Bakersfield Museum of Art presents exhibition with three galleries | Bakersfield life

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The streets of Bakersfield presented through living works of art, the Bakersfield Sound evoked by costumes and songs, and paintings that express emotions and the human spirit are just some of the items that visitors can see in the Bakersfield Museum’s newest display cases of Art.

After a break due to the COVID-19 pandemic, the BMoA is again open to the community with three exhibits: “The Bakersfield Sound: Roll Out the Red Carpet”, “Color + Figure, Paintings by Linda Christensen” and “Uncommon Perspective, paintings by Art Sherwyn. “

The exhibitions opened in February; However, the museum was not open to the public.

“Two of the four shows were scheduled to open at this point, but we kept pushing the Bakersfield Sound back because we knew we wanted to make sure it was open to the public,” said Rachel Magnus, BMoA curator.

“After reopening, the way these three exhibitions interact is really interesting in my opinion and really representative of what this museum has created in our over 60-year history. It celebrates something that is tied to our history and so much part of Bakersfield’s identity. … If with this knowledge we can empower the future of Bakersfield residents, it will be strong enough to create more positive self-awareness, ”added Magnus

The Bakersfield Sound exhibition brings together the rich musical history of artists such as Merle Haggard and Buck Owens. Performance attire, guitars, and other memorabilia are on display. Not only does it tell the story of how it started, but how it shaped the genre of country music. It is a must for any country music fan.

As Linda Christensen’s first solo museum gallery, it draws on human emotions and experiences and shows women and many domestic scenes. Magnus calls Christensen a “master of colors”.

“I hope that it awakens something in them emotionally,” said Christensen of their work, and that they “find a place within themselves that they do not recognize”.

Part of their technique is painting big. Christensen noted that Georgia O’Keefe did this with her flowers in paintings, so it’s similar.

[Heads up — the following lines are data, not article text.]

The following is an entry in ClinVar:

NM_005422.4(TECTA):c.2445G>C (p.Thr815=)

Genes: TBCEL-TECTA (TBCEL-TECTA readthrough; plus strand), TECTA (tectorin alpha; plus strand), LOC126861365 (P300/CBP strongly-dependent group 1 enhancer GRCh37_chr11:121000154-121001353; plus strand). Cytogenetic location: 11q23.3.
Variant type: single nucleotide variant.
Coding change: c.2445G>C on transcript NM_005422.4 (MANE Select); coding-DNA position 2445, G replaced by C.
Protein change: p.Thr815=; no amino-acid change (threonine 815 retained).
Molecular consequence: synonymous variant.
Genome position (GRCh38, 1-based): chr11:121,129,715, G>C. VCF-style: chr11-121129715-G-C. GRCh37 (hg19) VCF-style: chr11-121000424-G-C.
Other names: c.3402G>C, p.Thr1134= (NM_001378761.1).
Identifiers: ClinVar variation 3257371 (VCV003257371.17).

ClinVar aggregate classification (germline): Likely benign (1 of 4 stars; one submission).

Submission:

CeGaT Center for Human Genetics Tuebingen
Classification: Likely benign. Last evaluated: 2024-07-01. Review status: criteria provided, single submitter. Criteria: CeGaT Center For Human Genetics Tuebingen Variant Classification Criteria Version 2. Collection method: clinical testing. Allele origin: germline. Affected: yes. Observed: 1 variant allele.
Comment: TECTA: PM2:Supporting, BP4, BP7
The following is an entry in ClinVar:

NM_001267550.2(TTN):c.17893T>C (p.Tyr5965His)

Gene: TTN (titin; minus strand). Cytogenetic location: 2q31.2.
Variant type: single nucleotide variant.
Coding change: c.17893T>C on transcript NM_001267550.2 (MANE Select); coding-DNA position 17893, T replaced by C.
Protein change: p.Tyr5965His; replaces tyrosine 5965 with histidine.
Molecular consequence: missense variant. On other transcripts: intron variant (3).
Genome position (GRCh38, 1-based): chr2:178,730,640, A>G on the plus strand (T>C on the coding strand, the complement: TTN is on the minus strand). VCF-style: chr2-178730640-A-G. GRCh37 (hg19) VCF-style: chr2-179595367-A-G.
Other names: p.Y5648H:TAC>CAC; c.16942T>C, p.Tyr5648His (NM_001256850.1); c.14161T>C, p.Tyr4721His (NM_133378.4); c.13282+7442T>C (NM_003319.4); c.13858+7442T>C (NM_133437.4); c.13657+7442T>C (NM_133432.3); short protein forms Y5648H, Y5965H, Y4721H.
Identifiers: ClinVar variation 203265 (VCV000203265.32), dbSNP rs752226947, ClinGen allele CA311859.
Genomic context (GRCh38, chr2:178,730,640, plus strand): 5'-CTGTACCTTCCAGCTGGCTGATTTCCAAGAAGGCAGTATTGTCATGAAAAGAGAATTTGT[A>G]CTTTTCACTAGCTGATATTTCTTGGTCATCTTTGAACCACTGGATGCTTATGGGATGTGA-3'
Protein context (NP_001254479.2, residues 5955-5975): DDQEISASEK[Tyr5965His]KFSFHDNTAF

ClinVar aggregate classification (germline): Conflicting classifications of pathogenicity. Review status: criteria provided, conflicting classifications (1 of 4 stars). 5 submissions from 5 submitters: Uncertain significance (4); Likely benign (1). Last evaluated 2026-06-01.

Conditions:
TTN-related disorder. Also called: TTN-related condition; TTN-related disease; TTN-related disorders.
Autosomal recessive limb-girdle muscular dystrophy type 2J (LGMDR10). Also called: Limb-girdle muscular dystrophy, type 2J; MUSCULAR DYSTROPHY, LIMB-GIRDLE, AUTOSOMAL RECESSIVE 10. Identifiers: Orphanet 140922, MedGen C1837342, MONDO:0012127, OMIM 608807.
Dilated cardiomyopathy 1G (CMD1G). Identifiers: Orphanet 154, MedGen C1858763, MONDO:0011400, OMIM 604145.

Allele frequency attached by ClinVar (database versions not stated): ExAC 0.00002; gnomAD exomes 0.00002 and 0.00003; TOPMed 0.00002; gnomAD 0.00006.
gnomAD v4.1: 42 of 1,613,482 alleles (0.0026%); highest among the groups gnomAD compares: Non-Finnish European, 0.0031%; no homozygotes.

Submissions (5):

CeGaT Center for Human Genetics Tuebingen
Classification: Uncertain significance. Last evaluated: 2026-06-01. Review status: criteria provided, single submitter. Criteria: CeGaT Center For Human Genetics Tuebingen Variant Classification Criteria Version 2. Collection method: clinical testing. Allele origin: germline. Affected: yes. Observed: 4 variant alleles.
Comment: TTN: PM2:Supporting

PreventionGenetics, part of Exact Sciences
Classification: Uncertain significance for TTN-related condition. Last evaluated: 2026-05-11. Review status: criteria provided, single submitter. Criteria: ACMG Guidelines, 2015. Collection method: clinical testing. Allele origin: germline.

It is “so exciting and we are lucky to have it,” said Magnus of Christensen’s exhibition.

Finally, Art Sherwyn’s paintings of recognizable landmarks and streets of Bakersfield are narrated larger than life with bright colors that draw you into the experience of seeing life from Sherwyn’s perspective.

“There’s this nostalgia in art – we’ve walked these streets, we’ve seen these buildings. … The pattern tears you out of this pattern and the emotion, ”added Magnus.

What does Magnus hope people will take away from this gallery?

“The same thing I hope for every exhibition. The power of the arts is to get you out of your everyday life and enable you to see the world or to see and experience it from another person’s point of view, ”said Magnus.

That is exactly what these galleries do for visitors.

“Just the fact that we haven’t been in common public spaces for so long and then the realization that art has this incredible power to articulate things that a word can’t,” said Magnus.

“We see ourselves as guardians of the extraordinary works of art that we can show in the BMoA. These pieces really come to life when people can experience them in person. Now that we’re back to the public, we’re excited to share these experiences with our community. “

These galleries will remain open until August 28th. To see the latest exhibits and more, visit BMoA’s website at bmoa.org.



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